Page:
Our purpose was to examine the effectiveness of carbohydrate and caffeine mouth rinses in enhancing repeated sprint ability. Previously, studies have shown that a carbohydrate mouth rinse (without ingestion) has beneficial effects on endurance performance that are related to changes in brain activity. Caffeine ingestion has also demonstrated positive effects on sprint performance. However, the effects of carbohydrate or caffeine mouth rinses on intermittent sprints have not been examined previously. Twelve males performed 5 × 6-s sprints interspersed with 24 s of active recovery on a cycle ergometer. Twenty-five milliliters of either a noncaloric placebo, a 6% glucose, or a 1.2% caffeine solution was rinsed in the mouth for 5 s prior to each sprint in a double-blinded and balanced cross-over design. Postexercise maximal heart rate and perceived exertion were recorded, along with power measures. A second experiment compared a combined caffeine-carbohydrate rinse with carbohydrate only. Compared with the placebo mouth rinse, carbohydrate substantially increased peak power in sprint 1 (22.1 ± 19.5 W; Cohen's effect size (ES), 0.81), and both caffeine (26.9 ± 26.9 W; ES, 0.71) and carbohydrate (39.1 ± 25.8 W; ES, 1.08) improved mean power in sprint 1. Experiment 2 demonstrated that a combination of caffeine and carbohydrate improved sprint 1 power production compared with carbohydrate alone (36.0 ± 37.3 W; ES, 0.81). We conclude that carbohydrate and (or) caffeine mouth rinses may rapidly enhance power production, which could have benefits for specific short sprint exercise performance. The ability of a mouth-rinse intervention to rapidly improve maximal exercise performance in the absence of fatigue suggests a central mechanism.


Smith A.A.,University of Bath | Toone R.,University of Bath | Peacock O.,University of Bath | Drawer S.,United Kingdom Sports Council | And 2 more authors.
Journal of Applied Physiology | Year: 2013

Dihydrotestosterone (DHT) exerts both functional and signaling effects extending beyond the effects of testosterone in rodent skeletal muscle. As a primer for investigating the role of DHT in human skeletal muscle function, this study aimed to determine whether circulating DHT is acutely elevated in men following a bout of repeat sprint exercise and to establish the importance of training status and sprint performance to this response. Fourteen healthy active young men (V̇O2max 61.0 ± 8.1 ml·kg body mass-1·min-1) performed a bout of repeat sprint cycle exercise at a target workload based on an incremental work-rate maximum (10 × 30 s at 150% Wmax with 90-recovery). Venous blood samples were collected preexercise and 5 and 60 min after exercise. Five minutes after exercise, there were significant elevations in total testosterone (TT; P < 0.001), free testosterone (FT; P < 0.001), and DHT (P = 0.004), which returned to baseline after 1 h. Changes in DHT with exercise (5 min postexercise - preexercise) correlated significantly with changes in TT (r = 0.870; P < 0.001) and FT (r = 0.914; P < 0.001). Sprinting cadence correlated with changes in FT (r = 0.697; P = 0.006), DHT (r = 0.625; P = 0.017), and TT (r = 0.603; P = 0.022), and habitual training volume correlated with the change in TT (r = 0.569, P = 0.034). In conclusion, our data demonstrate that DHT is acutely elevated following sprint cycle exercise and that this response is influenced by cycling cadence. The importance of DHT in the context of exercise training and sports performance remains to be determined. Copyright © 2013 the American Physiological Society.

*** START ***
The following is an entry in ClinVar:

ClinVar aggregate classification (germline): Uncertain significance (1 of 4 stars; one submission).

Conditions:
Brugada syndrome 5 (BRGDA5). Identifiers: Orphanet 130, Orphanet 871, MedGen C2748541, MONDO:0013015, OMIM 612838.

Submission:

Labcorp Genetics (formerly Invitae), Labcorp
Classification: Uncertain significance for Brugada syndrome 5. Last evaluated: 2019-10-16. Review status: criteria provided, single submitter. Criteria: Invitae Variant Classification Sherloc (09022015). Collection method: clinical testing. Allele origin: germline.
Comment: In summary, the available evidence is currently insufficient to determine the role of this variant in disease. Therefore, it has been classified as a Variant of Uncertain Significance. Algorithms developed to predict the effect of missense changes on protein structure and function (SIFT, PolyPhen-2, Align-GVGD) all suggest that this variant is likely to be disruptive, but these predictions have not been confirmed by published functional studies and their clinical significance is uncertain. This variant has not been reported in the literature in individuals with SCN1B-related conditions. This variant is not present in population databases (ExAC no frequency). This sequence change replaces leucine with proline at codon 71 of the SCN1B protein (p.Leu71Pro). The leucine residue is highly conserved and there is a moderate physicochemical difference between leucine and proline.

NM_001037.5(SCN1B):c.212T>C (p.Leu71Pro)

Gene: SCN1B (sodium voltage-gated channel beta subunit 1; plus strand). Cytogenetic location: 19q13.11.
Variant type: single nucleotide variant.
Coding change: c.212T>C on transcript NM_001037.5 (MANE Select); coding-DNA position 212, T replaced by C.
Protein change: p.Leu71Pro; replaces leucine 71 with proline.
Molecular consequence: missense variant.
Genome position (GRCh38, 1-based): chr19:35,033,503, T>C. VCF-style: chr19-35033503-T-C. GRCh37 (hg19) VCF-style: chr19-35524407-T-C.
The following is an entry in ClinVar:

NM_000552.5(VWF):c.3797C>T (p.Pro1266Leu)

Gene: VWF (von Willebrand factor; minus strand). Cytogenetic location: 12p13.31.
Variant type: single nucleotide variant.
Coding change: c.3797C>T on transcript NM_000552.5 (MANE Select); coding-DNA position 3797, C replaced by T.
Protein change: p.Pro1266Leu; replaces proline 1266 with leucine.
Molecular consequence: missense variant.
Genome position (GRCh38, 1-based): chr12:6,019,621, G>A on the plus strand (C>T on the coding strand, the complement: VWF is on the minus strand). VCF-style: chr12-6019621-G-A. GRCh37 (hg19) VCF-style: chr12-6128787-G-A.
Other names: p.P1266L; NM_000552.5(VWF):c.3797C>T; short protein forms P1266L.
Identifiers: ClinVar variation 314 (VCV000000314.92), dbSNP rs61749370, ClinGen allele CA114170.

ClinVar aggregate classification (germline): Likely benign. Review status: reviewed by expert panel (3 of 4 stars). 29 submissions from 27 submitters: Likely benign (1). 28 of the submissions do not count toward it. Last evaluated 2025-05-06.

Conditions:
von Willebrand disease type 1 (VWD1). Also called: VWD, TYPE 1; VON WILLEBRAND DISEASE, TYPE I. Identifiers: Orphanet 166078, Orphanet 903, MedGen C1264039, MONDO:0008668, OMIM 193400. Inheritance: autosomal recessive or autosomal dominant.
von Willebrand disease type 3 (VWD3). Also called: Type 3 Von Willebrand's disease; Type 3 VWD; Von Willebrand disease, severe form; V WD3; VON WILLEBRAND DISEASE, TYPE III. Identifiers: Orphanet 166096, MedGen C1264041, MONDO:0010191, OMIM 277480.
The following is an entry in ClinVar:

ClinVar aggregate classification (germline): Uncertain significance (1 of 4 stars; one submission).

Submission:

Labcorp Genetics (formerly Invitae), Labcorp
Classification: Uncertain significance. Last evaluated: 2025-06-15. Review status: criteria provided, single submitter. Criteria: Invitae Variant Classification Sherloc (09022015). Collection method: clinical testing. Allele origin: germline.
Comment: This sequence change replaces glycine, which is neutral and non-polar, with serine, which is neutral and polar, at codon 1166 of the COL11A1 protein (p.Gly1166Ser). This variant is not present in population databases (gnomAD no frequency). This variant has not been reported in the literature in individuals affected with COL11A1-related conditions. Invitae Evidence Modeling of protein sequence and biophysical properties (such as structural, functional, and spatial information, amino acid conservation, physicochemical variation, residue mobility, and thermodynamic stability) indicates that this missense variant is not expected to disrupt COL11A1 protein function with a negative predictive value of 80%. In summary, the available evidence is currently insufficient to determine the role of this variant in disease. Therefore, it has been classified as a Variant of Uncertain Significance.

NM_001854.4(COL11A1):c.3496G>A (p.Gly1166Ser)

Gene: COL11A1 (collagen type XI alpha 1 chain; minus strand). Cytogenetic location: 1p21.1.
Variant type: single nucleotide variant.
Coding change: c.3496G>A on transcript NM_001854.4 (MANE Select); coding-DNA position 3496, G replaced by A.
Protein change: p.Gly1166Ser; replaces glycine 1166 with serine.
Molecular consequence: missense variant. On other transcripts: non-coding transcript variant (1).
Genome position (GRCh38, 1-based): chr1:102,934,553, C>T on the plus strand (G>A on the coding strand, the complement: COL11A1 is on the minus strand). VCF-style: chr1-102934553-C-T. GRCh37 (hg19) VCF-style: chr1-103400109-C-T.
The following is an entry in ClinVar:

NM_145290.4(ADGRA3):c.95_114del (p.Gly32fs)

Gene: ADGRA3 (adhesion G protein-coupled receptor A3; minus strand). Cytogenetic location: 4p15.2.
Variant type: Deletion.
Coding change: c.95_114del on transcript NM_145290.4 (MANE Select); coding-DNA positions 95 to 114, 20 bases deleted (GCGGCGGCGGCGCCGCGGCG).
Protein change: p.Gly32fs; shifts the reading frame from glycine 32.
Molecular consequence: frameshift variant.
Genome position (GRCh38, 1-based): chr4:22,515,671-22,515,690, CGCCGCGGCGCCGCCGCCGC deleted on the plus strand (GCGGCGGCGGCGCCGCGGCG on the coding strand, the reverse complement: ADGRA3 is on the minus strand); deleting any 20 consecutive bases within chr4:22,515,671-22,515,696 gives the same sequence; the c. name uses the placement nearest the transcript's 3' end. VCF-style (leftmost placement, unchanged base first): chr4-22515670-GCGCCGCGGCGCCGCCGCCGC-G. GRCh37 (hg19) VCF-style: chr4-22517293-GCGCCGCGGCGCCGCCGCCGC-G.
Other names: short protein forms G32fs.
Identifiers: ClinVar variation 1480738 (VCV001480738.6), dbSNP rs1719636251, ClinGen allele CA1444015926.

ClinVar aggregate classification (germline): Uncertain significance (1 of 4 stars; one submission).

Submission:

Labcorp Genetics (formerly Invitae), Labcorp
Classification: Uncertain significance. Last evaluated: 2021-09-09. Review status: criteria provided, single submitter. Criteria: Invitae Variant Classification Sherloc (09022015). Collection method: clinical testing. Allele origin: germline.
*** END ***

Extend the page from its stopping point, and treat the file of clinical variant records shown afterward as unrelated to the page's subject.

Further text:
Cook C.J.,United Kingdom Sports Council | Cook C.J.,Imperial College London | Cook C.J.,University of Bath | Beaven C.M.,Mid Sweden University
British Journal of Sports Medicine | Year: 2013

Background: Training recovery is vital for adaptation and performance, and to avoid cumulative fatigue and symptoms associated with overtraining. The use of coldwater immersion (CWI) as a recovery strategy is common; however, the physiological and biochemical rationale behind its use remains unclear. This study aimed to assess the relationship between body temperature responses to water immersion and individual perception of recovery, with subsequent exercise performance. Methods: Twelve male rugby players participated in a 3- week cross-over trial where an intense 60 min conditioning session was followed immediately by 15 min of either 14°C CWI, 30°C warm-water immersion (WWI) or passive control (CON) recovery intervention. Postexercise body temperatures and subjective ratings of the recovery intervention were recorded and subsequently related to performance in a 5×40 m repeated sprint protocol undertaken 24 h later. Results: CWI induced large reductions in core body temperature postimmersion (effect size (ES) range 1.05- 3.21) and improved subsequent sprint performance compared to WWI (ES 1.04±0.84) and CON (ES 1.44 ±0.84). Both the degree of temperature decrease at 60 min postimmersion (r=0.6948; p=0.0121) and the subjective rating of the recovery intervention (r=0.5886; p=0.0441) were related to subsequent sprint performance. A very strong linear correlation was observed when these two factors were integrated (r=0.7743; p=0.0031). Conclusion A combination of physiological and psychological indices provides an improved indication of subsequent performance and suggests an important role of individual perception in enhancing training recovery.